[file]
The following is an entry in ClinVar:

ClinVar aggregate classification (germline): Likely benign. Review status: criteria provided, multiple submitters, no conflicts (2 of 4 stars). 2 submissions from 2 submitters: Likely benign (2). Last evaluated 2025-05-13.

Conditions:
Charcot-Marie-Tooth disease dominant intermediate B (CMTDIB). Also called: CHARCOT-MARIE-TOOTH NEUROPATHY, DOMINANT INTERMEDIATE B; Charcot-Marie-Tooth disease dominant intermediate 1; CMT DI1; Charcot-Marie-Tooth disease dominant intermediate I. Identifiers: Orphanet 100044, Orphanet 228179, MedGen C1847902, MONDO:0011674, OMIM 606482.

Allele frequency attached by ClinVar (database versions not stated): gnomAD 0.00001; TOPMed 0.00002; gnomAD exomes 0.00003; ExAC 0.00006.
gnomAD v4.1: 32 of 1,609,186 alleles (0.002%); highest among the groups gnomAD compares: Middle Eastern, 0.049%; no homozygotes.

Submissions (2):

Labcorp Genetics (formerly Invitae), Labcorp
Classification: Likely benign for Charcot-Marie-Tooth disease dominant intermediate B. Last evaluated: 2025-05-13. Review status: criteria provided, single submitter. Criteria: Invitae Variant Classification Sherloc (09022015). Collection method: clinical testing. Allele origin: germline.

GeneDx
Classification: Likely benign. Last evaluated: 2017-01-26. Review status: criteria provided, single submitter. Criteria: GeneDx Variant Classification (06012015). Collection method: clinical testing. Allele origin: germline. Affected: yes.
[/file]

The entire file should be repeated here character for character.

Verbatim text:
The following is an entry in ClinVar:

ClinVar aggregate classification (germline): Likely benign. Review status: criteria provided, multiple submitters, no conflicts (2 of 4 stars). 2 submissions from 2 submitters: Likely benign (2). Last evaluated 2025-05-13.

Conditions:
Charcot-Marie-Tooth disease dominant intermediate B (CMTDIB). Also called: CHARCOT-MARIE-TOOTH NEUROPATHY, DOMINANT INTERMEDIATE B; Charcot-Marie-Tooth disease dominant intermediate 1; CMT DI1; Charcot-Marie-Tooth disease dominant intermediate I. Identifiers: Orphanet 100044, Orphanet 228179, MedGen C1847902, MONDO:0011674, OMIM 606482.

Allele frequency attached by ClinVar (database versions not stated): gnomAD 0.00001; TOPMed 0.00002; gnomAD exomes 0.00003; ExAC 0.00006.
gnomAD v4.1: 32 of 1,609,186 alleles (0.002%); highest among the groups gnomAD compares: Middle Eastern, 0.049%; no homozygotes.

Submissions (2):

Labcorp Genetics (formerly Invitae), Labcorp
Classification: Likely benign for Charcot-Marie-Tooth disease dominant intermediate B. Last evaluated: 2025-05-13. Review status: criteria provided, single submitter. Criteria: Invitae Variant Classification Sherloc (09022015). Collection method: clinical testing. Allele origin: germline.

GeneDx
Classification: Likely benign. Last evaluated: 2017-01-26. Review status: criteria provided, single submitter. Criteria: GeneDx Variant Classification (06012015). Collection method: clinical testing. Allele origin: germline. Affected: yes.